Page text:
While the spotlight in Illinois is focused on the fate of the delayed 75 retail dispensary licenses, applicants for craft grow licenses – expected to be awarded this fall –  are beginning to receive deficiency notices from the state. (Petapixel)

In a welcome signal of bureaucratic progress, the Illinois Department of Agriculture is sending deficiency notices to those applying for Adult Use Cannabis craft grow licenses. 

Grown In confirmed with multiple craft grow applicants that they were in receipt of deficiency notices that according to the Department of Agriculture’s guidance “identify the missing information and proper method of submission” for a modified application. Notices are common, say industry insiders, and once deficiencies are addressed applications can proceed with the evaluation process. 

In early June, Cook Country Cannabis Commision Chair Bill Lowry revealed on a public video conversation that “Craft grower, infuser and transport licenses (were being) kicked back to mid-August.” Illinois cannabis tzar Toi Hutchinson, who was testifying in the video conversation, did not dispute that assessment. Governor J.B. Pritzker on June 30 through Executive Order delayed the licensing announcements indefinitely.

That notices were sent at all gives applicants hope. These groups – ranging from individuals impacted by previous drug laws to hedge fund managers –  are anxiously awaiting who wins the 40 coveted craft grow licenses and 40 cannabis infusion licenses. Many social equity-designated applicants received support from incumbent cannabis companies already operating cultivation, processing and retail facilities in the state.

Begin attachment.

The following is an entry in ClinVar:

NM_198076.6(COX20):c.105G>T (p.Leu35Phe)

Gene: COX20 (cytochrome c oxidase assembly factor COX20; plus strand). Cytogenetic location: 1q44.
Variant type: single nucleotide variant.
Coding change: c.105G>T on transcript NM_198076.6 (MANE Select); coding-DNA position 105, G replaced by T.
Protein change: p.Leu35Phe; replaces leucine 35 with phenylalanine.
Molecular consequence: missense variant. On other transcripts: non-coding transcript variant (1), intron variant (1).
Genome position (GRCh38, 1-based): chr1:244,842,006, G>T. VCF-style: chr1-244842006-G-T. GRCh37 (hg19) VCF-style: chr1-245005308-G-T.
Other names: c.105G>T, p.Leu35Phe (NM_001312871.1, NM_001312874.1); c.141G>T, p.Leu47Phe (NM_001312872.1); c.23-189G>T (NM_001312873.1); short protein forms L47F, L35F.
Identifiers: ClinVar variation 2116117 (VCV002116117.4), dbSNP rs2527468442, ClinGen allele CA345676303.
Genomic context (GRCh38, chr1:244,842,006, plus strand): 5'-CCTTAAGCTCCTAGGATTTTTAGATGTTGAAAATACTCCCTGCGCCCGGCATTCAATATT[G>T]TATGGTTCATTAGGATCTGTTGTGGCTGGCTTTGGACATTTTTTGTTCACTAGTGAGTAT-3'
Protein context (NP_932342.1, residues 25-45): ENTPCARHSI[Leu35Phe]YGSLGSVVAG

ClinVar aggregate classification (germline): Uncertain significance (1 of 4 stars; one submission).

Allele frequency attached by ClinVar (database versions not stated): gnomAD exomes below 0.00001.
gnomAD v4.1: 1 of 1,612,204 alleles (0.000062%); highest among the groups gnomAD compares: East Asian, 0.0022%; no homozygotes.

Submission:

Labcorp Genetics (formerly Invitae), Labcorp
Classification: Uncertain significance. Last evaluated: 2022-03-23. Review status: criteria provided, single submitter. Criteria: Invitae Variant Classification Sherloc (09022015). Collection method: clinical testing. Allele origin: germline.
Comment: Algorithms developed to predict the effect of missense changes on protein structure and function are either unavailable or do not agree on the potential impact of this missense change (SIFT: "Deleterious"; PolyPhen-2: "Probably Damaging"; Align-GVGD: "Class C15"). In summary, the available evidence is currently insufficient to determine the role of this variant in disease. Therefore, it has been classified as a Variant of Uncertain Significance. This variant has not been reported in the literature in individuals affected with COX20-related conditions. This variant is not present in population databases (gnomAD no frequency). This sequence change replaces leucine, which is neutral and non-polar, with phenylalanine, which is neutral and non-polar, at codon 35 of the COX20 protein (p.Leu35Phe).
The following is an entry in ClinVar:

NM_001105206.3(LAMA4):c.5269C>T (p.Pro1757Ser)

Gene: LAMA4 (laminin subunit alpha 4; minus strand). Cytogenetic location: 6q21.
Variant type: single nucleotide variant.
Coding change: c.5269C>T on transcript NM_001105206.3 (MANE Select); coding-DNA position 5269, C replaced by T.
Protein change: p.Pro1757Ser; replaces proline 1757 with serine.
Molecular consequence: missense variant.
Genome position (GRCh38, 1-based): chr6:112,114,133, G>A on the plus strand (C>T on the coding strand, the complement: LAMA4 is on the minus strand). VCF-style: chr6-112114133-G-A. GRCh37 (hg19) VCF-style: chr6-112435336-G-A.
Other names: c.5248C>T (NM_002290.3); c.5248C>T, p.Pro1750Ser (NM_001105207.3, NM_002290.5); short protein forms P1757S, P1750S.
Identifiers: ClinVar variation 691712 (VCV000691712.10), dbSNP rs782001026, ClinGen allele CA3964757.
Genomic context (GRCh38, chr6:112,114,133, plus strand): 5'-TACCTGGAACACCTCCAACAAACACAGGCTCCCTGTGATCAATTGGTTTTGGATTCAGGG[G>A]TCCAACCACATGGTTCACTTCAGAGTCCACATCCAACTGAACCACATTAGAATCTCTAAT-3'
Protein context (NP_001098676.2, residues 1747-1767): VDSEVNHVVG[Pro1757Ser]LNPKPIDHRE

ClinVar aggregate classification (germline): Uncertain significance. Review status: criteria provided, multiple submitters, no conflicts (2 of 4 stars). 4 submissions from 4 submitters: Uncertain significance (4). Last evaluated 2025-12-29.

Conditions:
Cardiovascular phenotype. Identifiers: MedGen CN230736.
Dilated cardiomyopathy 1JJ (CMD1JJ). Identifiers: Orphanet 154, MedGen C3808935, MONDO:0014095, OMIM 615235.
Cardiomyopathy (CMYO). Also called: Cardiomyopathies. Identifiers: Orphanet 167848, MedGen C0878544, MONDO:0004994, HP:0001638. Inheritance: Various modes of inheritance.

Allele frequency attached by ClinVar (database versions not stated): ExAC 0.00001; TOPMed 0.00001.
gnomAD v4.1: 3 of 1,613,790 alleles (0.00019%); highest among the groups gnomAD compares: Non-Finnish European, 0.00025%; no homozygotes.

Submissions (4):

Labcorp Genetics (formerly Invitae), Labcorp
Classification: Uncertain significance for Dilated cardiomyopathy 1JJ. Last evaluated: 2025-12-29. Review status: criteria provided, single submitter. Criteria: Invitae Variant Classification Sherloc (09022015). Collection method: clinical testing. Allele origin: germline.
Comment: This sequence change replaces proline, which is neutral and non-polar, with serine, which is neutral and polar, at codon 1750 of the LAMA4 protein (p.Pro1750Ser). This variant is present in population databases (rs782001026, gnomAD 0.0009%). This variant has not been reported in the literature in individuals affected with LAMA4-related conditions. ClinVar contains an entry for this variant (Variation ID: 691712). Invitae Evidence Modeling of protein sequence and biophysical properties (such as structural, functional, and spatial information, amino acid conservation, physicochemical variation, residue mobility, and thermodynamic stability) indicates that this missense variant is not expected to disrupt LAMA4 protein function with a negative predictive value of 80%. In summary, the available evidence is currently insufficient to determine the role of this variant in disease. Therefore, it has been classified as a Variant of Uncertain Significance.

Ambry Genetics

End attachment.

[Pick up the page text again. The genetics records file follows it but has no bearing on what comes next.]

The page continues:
Concurrently, the thousands of applicants for the next 75 dispensary licenses in Illinois are waiting out their own delays. During last month’s Cook County Cannabis Commission video, Hutchinson indicated that applicants that won their geographic region outright would receive word my mid-July. Most dispensary licenses are not expected to be awarded until September or later, as tie-breaking and other issues are reconciled by the State behind closed doors. 

“I’m patient and I understand how Chicago works,” said Greg Owens, CEO of friends and family-owned holding company 40 Acres and a Mule, which in total applied for 60 dispensary applications and dozens of craft grow and processing licenses. 

Owens confirmed that entities affiliated with 40 Acres were receiving receipt notices, and says that the deficiency “indicates that my application is being looked at and that majority of it is  good and the rest will be corrected.”

And as for everyone out there sweating out the delays?

“While you’re waiting, just prepare yourself,” he said. “You don’t have to go out and necessarily spend a lot of money on properties. You have to get those relationships in place and be ready to move as soon as it happens.”

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Brad Spirrison is a journalist, serial entrepreneur and media ecologist. He lives in Chicago with his son. Interests include music, meditation and Miles Davis.